Hecho En Los Estados Unidos

Cammy Corrigan
by Cammy Corrigan

I’ve long argued that if Detroit were to be nationalized (and it was, not that I’m arguing it was a good idea) the US government should make Detroit make it worth the taxpayers’ while and return production from low wage countries, such as Mexico, to the United States. This would have two effects: more US citizens would be hired and the government’s trade deficit would be reduced. Hey, if you’re going to make a private enterprise a government arm, then make that government arm contribute something positive to the country. Much of Detroit’s portfolio is made in Mexico: the Ford Fusion, the (yet to be released) Ford Fiesta, The Ford F-Series, the Chevrolet Silverado/GMC Sierra, the Chevrolet Aveo/Pontiac G3 and the Chevrolet HHR to name but a few. This has long been a practice of Detroit and some transplants (e.g., VW with the Jetta and Beetle; Toyota with the Tacoma). Exploit low wage countries for maximum profits in higher wage countries. Well, Honda didn’t get the message.

Columbus Business First reports that Honda’s Greensburg, Indiana, plant is gearing up production of Honda Civic saloons for export to Mexico and 22 other Caribbean and Latin countries. “Manufacturing products for export broadens the experiences of our associates, contributes positively to America’s and Indiana’s international trade, and shows our commitment to the continued growth and evolution of our business in Indiana,” Rick Schostek, vice president for Honda Manufacturing of Indiana.

Now, considering Honda are one of the few car companies in this downturn to still make a profit, I’m guessing they’ve calculated this move very carefully to make sure they’ll turn a profit. Which goes to show you that you CAN make a car (and this is a small car, one of the least profitable segments there is, according to Detroit) in a high wage country and still turn a profit in a low wage country. Kind of reminds me of when Detroit said they couldn’t meet 1970’s emission laws in the United States without the use of a catalytic convertor; until Honda proved them wrong about that, too.

Cammy Corrigan
Cammy Corrigan

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  • Windswords Windswords on Sep 23, 2009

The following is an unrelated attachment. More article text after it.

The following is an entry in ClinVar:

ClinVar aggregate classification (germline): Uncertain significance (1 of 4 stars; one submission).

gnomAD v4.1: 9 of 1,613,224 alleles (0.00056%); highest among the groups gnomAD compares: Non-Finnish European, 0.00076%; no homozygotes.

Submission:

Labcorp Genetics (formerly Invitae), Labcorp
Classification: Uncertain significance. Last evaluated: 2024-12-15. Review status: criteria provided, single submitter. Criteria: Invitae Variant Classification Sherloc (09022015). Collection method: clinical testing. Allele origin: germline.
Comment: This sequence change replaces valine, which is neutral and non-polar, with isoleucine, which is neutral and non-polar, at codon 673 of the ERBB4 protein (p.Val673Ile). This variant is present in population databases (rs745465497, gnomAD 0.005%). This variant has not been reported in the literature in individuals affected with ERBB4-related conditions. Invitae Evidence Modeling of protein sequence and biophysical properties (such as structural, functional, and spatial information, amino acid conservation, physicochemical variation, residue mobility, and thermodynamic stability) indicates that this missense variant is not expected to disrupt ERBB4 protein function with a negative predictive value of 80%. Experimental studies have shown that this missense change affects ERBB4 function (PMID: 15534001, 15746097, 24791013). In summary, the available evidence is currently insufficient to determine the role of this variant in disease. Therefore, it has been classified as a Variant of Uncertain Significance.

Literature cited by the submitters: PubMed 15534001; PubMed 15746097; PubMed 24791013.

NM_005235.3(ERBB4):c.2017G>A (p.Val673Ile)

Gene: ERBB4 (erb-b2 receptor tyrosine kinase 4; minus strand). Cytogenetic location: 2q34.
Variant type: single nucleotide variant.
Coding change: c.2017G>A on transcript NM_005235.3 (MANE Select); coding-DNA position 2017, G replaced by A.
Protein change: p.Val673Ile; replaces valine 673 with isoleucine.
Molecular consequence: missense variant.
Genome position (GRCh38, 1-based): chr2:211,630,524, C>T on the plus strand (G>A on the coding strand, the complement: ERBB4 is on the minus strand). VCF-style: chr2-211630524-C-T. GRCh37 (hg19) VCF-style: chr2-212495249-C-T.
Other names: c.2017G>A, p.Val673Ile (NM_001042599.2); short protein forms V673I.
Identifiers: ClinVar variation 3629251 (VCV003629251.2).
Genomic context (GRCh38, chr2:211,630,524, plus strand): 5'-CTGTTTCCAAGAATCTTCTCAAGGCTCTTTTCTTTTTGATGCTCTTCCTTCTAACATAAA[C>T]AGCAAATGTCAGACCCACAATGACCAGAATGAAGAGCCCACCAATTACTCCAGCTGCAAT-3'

Morea, You can read about Chrysler's own independent lean-burn system here: http://www.allpar.com/mopar/lean-burn.html "Lanny Knutson wrote in the Plymouth Bulletin (reprinted by permission): A new electronic spark advance module called Lean Burn was introduced by Chrysler [in 1976] on all its 400 and 440 engines. Six sensors monitored the engine RPM, manifold vacuum, water temperature, ambient temperature, intake air temperature and throttle position, sending the data to a small computer unit mounted on the air filter housing. A pioneering version of what is now under the hood of nearly every contemporary car, Lean Burn was designed to avoid the driveability problems usually arising from manually leaned carburetors. Although it gained approximately one mile per gallon, the primary purpose of the system was controlling emissions inside the engine. For a time, it permitted Chrysler to avoid use of expensive power-robbing catalytic converters. In 1977 Lean Burn was extended to the 360 engine. [It was later put onto the 318 and Slant Six before.]"

  • Morea Morea on Sep 23, 2009

    Thanks windswords!

  • EBFlex At the summer property putting boats in the water, leveling boat lifts, cleaning the lots for summer, etc. Typical cabin stuff in the most beautiful place on the planet
  • Lou_BC I've I spent the past few days in what we refer to as "the lower mainland". I see Tesla's everywhere and virtually every other brand of EV. I was in downtown Vancouver along side a Rivian R1T. A Rivian R1S came off as side street and was following it. I saw one other R1S. 18% of new vehicles in BC are EV'S. It tends to match what I saw out my windshield. I only saw 2 fullsized pickups. One was a cool '91 3/4 ton regular cab. I ran across 2 Tacoma's. Not many Jeeps. There were plenty of Porches, Mercedes, and BMW's. I saw 2 Aston Martin DBX707's. It's been fun car watching other than the stress of driving in big city urban traffic. I'd rather dodge 146,000 pound 9 axle logging trucks on one lane roads.
  • IBx1 Never got the appeal of these; it looks like there was a Soviet mandate to create a car with two doors and a roof that could be configured in different ways.
  • CAMeyer Considering how many voters will be voting for Trump because they remember that gas prices were low in 2020–never mind the pandemic—this seems like a wise move.
  • The Oracle Been out on the boat on Lake James (NC) and cooking up some hella good food here with friends at the lake place.